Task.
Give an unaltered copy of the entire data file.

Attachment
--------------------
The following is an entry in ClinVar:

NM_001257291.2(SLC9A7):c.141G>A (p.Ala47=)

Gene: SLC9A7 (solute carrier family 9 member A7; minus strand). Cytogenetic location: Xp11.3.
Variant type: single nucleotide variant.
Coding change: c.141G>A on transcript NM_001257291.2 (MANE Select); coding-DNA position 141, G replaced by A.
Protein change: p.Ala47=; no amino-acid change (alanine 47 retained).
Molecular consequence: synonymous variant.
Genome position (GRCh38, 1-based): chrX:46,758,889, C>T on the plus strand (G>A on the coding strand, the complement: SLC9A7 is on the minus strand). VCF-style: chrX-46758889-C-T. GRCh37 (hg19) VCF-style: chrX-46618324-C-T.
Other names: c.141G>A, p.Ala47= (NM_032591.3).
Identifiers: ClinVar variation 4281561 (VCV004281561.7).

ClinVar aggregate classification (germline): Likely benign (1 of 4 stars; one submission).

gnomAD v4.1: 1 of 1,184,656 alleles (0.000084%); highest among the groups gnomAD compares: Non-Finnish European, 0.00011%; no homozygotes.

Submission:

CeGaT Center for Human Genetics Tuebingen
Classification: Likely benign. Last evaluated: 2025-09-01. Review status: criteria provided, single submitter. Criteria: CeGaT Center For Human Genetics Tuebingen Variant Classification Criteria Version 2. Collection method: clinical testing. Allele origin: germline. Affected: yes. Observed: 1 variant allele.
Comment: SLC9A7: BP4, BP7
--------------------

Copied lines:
The following is an entry in ClinVar:

NM_001257291.2(SLC9A7):c.141G>A (p.Ala47=)

Gene: SLC9A7 (solute carrier family 9 member A7; minus strand). Cytogenetic location: Xp11.3.
Variant type: single nucleotide variant.
Coding change: c.141G>A on transcript NM_001257291.2 (MANE Select); coding-DNA position 141, G replaced by A.
Protein change: p.Ala47=; no amino-acid change (alanine 47 retained).
Molecular consequence: synonymous variant.
Genome position (GRCh38, 1-based): chrX:46,758,889, C>T on the plus strand (G>A on the coding strand, the complement: SLC9A7 is on the minus strand). VCF-style: chrX-46758889-C-T. GRCh37 (hg19) VCF-style: chrX-46618324-C-T.
Other names: c.141G>A, p.Ala47= (NM_032591.3).
Identifiers: ClinVar variation 4281561 (VCV004281561.7).

ClinVar aggregate classification (germline): Likely benign (1 of 4 stars; one submission).

gnomAD v4.1: 1 of 1,184,656 alleles (0.000084%); highest among the groups gnomAD compares: Non-Finnish European, 0.00011%; no homozygotes.

Submission:

CeGaT Center for Human Genetics Tuebingen
Classification: Likely benign. Last evaluated: 2025-09-01. Review status: criteria provided, single submitter. Criteria: CeGaT Center For Human Genetics Tuebingen Variant Classification Criteria Version 2. Collection method: clinical testing. Allele origin: germline. Affected: yes. Observed: 1 variant allele.
Comment: SLC9A7: BP4, BP7